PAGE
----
A comparison of academic CVs suggests that one could divide its professors into those with more traditional academic careers and those who were hired through what we could call alternative institutional routes. Even the more conventional senior professors had not necessarily been university professors their whole careers. The historical pattern in France was for philosophy professors to have started out teaching high school (lycée) philosophy classes, to get doctorates after a decade or more of this work, and then finally to obtain university posts in mid-career. “Alternative” career paths could be more varied still. One professor, among the most activist of his peers, began as a telephone technician in the 70s, taught grade school, eventually started to study social sciences, and finally got a philosophy doctorate and a philosophy job. A number of others came to the campus in the 70s when it was at the height of its radical effervescence and never left, getting degrees in-house and getting professorial jobs often after long periods of part-time campus work. Such professors had a visibly different relationship to the academy, often lacking the air of academic comfort and intellectual mastery that derives from French elite education.
Professorial work itself could be divided into several segments, all of which were largely self-managed. Legally, the only fixed requirement was to provide 192 hours of classroom instruction per year. At Paris 8, the year was divided into two semesters, and philosophy professors taught two courses per semester, each class meeting 3 hours once a week. Such a schedule made it easier for professors to squeeze their teaching into one or two weekdays. Most professors lived in central Paris, or in other suburbs even further away, and their commutes were often long; the majority seemed to commute by metro. Many of the students worked, as well, and it was said to facilitate their schedules to have a fewer number of long classes.
Teaching was perceived as the most “obligatory” part of the job. There was relatively little statutory pressure to publish, since all teaching jobs technically had lifetime tenure from the moment of hiring. The technical term for professorial jobs was “teacher-researcher” (enseignant-chercheur), but while the Humboldtian ideal was for these two tasks to be integrated, philosophers often distinguished them quite strongly. They tended to call research “my work,” as if it were something done for themselves, often in private or at home. Work largely had to be done at home, because there were no offices for academics on the campus, which was cramped and underfinanced. This lack of workspace was considered an indignity.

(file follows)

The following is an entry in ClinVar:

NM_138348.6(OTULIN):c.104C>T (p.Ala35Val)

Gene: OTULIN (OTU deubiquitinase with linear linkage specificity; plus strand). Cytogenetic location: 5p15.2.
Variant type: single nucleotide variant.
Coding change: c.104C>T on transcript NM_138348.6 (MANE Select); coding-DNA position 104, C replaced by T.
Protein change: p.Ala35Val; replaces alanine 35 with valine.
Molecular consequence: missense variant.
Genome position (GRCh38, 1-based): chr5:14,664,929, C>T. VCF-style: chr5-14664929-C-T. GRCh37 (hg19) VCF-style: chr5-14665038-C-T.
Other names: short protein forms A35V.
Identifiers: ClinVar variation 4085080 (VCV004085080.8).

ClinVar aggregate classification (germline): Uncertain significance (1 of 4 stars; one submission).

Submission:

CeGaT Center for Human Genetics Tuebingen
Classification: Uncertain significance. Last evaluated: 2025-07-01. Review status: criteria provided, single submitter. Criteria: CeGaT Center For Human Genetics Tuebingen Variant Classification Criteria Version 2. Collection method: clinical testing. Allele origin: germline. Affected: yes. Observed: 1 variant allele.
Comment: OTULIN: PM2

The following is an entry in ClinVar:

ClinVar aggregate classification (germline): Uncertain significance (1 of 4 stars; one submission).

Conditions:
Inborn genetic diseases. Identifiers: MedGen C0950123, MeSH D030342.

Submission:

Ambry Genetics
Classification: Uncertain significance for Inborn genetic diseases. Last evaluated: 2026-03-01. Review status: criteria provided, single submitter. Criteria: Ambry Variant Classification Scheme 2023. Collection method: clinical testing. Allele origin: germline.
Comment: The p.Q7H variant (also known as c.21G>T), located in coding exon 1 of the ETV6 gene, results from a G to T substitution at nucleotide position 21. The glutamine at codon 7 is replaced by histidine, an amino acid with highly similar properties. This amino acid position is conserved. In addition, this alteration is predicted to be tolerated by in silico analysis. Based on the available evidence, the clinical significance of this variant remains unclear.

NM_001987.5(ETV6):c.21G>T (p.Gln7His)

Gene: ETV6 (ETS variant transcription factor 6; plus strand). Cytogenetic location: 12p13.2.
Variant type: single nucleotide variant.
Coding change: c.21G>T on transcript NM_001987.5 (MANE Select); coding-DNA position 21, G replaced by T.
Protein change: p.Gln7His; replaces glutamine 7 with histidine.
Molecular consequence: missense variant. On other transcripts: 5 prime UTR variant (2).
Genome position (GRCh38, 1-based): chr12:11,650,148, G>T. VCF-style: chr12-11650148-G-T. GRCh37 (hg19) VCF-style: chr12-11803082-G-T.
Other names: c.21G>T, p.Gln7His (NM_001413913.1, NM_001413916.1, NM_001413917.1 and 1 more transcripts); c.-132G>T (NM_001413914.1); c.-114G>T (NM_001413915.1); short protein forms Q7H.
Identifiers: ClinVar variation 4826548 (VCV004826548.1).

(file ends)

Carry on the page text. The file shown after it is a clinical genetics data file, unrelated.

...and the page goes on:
There were also two major kinds of “intermediate” work activities, falling between the social, obligatory sphere of teaching and the private, optional sphere of research. First were numerous kinds of scholarly communication—conferences, editorial work, dissertation defenses, and the like. These did not seem to be perceived as “obligatory” in quite the same way as teaching, but were nonetheless much more collective, convivial affairs than the solitude of writing.
Alongside this was a second realm of administrative activity. The Department had a very small administrative staff, and the professors did a good deal of work to administer the undergraduate and graduate programs. Administrative work did not seem to be a statutory job obligation; it was more a moral expectation that went along with French universities’ increasingly threatened forms of collective governance. In the Philosophy Department, this means that a minority of professors wound up “voluntarily” undertaking most of the administrative work, while some of their peers consistently refused such work (or did it so badly that they were soon replaced by someone else). Some professors said they preferred “their own” work to administrative tasks. Predictably, some of the teaching and administrative labor was also done by doctoral students, employed on precarious contracts lasting at most 3 years.
The total cost of employment for a single staff person was about twice the direct salary costs, given taxes, the costs of state-supported benefits and social security, bonuses, overtime, and so on. ↩
I have not tried to estimate the costs of the Department’s small administrative workforce, which typically included 0–2 full time staff; I heard that the direct administrative budget was also very small. ↩
Across the university as a whole, in 2012, 52% of teaching staff lived in Paris, 12% in Seine-Saint-Denis, and the rest elsewhere (including 12% outside the Paris region). ↩